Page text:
For anyone who has suffered from kidney stones, the painful condition is not easily treatable, and patients are typically prescribed strong pain medication and fluids to alleviate symptoms. More stubborn stones can require surgery.
GlycoNet-funded research is testing the safety and efficacy of a glycoside, called arbutin, which is extracted from the bearberry plant. The molecule has shown a remarkable ability to break up kidney stones in pre-clinical studies.
The Kidney Foundation of Canada estimates 1 in 10 Canadians suffer from kidney stones. They occur much more commonly in men than in women and they tend to affect people in middle age, and occur more frequently in hot climates.
"In collaboration with the Lawson Health Research Institute, we discovered this molecule that is very good at dissolving kidney stones," says Paul Spagnuolo, Network Investigator and Professor at the University of Guelph. "Arbutin has a greater affinity for calcium and because most kidney stones are formed by a bond between calcium and an oxalate, this molecule interacts with the kidney stone, pulls it apart and dissolves it."
Spagnuolo says glycomics research is impacting the way we look at treatments and therapies for illnesses.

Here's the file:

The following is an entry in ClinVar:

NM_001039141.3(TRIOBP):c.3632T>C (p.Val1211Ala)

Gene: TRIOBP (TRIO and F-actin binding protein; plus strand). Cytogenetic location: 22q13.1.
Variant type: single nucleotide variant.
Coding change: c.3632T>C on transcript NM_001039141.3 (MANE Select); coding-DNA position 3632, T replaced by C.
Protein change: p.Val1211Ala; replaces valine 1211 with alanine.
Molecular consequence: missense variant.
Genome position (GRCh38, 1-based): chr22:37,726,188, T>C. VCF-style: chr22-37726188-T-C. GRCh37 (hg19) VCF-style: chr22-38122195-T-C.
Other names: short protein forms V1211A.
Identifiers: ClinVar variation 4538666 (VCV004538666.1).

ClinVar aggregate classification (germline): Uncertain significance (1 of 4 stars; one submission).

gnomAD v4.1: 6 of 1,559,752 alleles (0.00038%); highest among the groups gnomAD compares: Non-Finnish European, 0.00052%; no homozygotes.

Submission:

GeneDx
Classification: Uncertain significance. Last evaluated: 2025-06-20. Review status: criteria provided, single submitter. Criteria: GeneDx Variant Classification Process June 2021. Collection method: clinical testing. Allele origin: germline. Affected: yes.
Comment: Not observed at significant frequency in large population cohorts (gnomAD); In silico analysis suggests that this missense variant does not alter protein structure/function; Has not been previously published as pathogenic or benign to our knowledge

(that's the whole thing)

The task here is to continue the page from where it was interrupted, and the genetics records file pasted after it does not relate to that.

"What our research shows is that the most powerful molecule to help dissolve kidney stones is one that was glycosylated," says Spagnuolo, who received a translational grant from GlycoNet to conduct his research. "There is a lot of power and promise in studying carbohydrate molecules."
"This treatment has far reaching potential especially if we are able to move it into human testing and beyond the bench," he says.
Spagnuolo and his team are in the midst of testing the safety and efficacy of the molecule and expect to be finished this stage of their research by the end of 2018. GlycoNet funding allows Spagnuolo to use the pre-clinical data to move the research into a Phase 1 clinical trial and hopefully translate it into a commercial product. Spagnuolo has recently licensed the patent for arbutin to SP Nutraceuticals Inc., a company he co-founded which commercializes novel nutraceuticals.
GlycoNet's funding allows us to build the foundation of the research," says Spagnuolo. "Their funding support fills a gap between basic and advanced research and without it, we would not be able to do this research and development necessary to bring a product to market."
Spagnuolo says there are few current treatments for kidney stones, so developing a novel therapy is exciting and promising for patients.
"We are working on making this available to patients in an oral format because as it stands right now, there are very few therapeutic options to treat kidney stones," he says.
"For anyone who has had kidney stones, it is very painful," he says. "Having this potentially be available to patients as an oral medication would be an enormous benefit to patients."